TIME Denmark

How Goldman Sachs Helped Tear Denmark’s Government Apart

Danish Prime Minister Helle Thorning-Schmidt at a press conference on Jan. 30, 2014 at the Prime Minister's office in Copenhagen.
Keld Navntoft / AFP / Getty Images Danish Prime Minister Helle Thorning-Schmidt at a press conference on Jan. 30, 2014 at the Prime Minister's office in Copenhagen.

Controversial deal to partially privatize state energy company split Denmark's governing coalition

Danish Prime Minister Helle Thorning-Schmidt scraped together votes Thursday to partially privatize the country’s state-owned energy company, but the controversial deal has fractured her governing coalition.

The dispute over the deal prompted the Socialist People’s Party to quit the prime minister’s center-left coalition earlier in the day, Reuters reports. “It has been a dramatic 24 hours,” Socialist Party leader Annette Vilhelmsen said as she made the announcement. “We do not wish to be part of a government at all costs.”

The deal allows a group of investors headed by Goldman Sachs to buy an 18 percent stake of Dong Energy for $1.5 billion, as part of a broader restructuring that will cut the utility’s costs, reduce debt and increase energy investments, according to Bloomberg.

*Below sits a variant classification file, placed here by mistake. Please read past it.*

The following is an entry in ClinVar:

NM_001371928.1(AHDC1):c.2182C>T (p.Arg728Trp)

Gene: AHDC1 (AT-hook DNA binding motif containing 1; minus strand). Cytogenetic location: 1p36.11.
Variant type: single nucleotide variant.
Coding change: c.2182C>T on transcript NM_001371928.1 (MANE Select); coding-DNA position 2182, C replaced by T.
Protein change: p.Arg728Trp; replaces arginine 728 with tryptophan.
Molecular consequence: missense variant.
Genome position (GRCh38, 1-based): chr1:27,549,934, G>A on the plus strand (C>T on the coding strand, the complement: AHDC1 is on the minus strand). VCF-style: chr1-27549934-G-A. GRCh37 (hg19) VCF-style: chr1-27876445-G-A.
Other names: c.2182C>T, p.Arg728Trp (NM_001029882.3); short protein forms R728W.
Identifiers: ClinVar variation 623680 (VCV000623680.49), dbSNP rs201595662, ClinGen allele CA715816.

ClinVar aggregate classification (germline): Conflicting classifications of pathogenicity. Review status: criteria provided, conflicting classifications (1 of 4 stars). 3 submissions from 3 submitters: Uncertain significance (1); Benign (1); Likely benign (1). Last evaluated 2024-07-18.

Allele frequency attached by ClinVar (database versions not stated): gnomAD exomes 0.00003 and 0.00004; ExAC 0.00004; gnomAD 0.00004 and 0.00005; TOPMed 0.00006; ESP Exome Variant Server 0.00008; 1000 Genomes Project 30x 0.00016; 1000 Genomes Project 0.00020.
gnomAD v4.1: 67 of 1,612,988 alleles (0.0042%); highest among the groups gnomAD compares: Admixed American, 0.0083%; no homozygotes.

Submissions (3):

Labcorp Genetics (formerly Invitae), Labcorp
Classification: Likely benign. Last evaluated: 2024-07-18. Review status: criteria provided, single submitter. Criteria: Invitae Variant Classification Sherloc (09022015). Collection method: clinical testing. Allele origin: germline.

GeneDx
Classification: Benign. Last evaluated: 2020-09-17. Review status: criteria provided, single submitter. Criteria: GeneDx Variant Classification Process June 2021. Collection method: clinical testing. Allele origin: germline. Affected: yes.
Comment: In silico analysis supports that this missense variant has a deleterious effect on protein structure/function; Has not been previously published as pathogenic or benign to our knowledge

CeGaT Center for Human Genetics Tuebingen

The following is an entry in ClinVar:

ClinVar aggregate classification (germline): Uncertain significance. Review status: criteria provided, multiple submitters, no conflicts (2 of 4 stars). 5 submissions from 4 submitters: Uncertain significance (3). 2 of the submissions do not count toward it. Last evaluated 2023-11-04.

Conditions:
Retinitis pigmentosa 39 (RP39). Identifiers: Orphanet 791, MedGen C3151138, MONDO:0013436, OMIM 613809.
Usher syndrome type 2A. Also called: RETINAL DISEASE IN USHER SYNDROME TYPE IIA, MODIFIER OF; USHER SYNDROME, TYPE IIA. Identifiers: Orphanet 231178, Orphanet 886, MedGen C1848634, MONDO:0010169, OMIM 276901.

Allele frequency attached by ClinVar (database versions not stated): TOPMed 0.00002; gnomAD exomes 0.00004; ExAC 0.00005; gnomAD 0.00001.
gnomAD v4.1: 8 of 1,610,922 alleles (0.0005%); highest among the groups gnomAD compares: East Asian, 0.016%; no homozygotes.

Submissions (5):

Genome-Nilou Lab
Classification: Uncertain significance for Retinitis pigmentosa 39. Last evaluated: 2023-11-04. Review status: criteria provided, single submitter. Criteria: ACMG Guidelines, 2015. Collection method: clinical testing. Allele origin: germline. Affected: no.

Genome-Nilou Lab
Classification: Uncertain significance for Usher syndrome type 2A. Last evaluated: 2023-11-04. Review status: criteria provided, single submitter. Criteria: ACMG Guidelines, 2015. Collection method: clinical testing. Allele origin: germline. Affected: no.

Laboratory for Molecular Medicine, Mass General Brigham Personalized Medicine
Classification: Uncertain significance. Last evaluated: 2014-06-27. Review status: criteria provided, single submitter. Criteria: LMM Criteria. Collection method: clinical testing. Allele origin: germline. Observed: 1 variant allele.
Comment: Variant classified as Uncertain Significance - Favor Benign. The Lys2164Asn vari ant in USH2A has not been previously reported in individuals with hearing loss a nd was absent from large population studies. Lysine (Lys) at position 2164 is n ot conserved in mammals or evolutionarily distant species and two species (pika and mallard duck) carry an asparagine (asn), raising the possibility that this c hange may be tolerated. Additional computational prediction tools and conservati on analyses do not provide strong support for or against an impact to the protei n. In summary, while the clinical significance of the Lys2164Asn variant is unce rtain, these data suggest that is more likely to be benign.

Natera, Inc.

The sale proved especially divisive because of a provision that would give Goldman Sachs veto powers in key areas like management changes. It was opposed by 68 percent of Danes in a recent poll, and thousands of protesters assembled outside the Danish parliament building on Wednesday.

Vilhelmsen had expressed optimism Wednesday she could unite her party around the prime minister’s plan, but was unable to overcome a staunch opposition. Vilhelmsen also said she will be resigning as the party’s leader.

The withdrawal of the Socialist People’s Party from the governing coalition is a major blow for Thorning-Schmidt. She’ll hold on to power for now, since the Socialist party will continue to support the government from outside the coalition, according to Vilhelmsen.

But a poll released Friday indicates that 54 percent of Danes believe the prime minister has been weakened by the Socialists’ exit.

“The Goldman angle will be forgotten in a few weeks time,” Jens Hoff, a political science professor at University of Copenhagen told Bloomberg. “What remains will be that the Socialist People’s Party left the government.”


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